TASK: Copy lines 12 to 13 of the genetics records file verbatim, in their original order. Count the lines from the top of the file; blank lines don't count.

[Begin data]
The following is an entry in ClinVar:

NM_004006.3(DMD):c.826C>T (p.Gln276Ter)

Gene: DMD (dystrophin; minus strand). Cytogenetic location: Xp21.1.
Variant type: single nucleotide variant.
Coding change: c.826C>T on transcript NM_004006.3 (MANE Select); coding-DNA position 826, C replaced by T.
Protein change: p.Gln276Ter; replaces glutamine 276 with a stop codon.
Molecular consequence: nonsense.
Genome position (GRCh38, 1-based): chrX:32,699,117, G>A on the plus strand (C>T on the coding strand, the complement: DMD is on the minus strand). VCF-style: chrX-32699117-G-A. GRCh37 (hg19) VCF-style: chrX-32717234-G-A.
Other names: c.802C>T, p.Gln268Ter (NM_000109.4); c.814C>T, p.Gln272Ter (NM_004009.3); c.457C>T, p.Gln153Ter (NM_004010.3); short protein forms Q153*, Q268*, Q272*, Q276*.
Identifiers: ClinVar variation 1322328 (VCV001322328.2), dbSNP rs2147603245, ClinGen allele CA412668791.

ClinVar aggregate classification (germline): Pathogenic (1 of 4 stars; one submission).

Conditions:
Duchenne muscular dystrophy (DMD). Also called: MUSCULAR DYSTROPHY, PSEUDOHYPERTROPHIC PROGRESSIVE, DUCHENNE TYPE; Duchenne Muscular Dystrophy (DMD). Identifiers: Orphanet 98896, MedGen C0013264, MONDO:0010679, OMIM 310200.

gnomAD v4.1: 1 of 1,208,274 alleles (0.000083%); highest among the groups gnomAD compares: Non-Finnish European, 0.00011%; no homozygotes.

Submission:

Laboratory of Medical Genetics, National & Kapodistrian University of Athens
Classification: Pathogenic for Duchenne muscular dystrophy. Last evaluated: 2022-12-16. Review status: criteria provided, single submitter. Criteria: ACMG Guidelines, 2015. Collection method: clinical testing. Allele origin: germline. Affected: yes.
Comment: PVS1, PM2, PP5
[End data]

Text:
Conditions:
Duchenne muscular dystrophy (DMD). Also called: MUSCULAR DYSTROPHY, PSEUDOHYPERTROPHIC PROGRESSIVE, DUCHENNE TYPE; Duchenne Muscular Dystrophy (DMD). Identifiers: Orphanet 98896, MedGen C0013264, MONDO:0010679, OMIM 310200.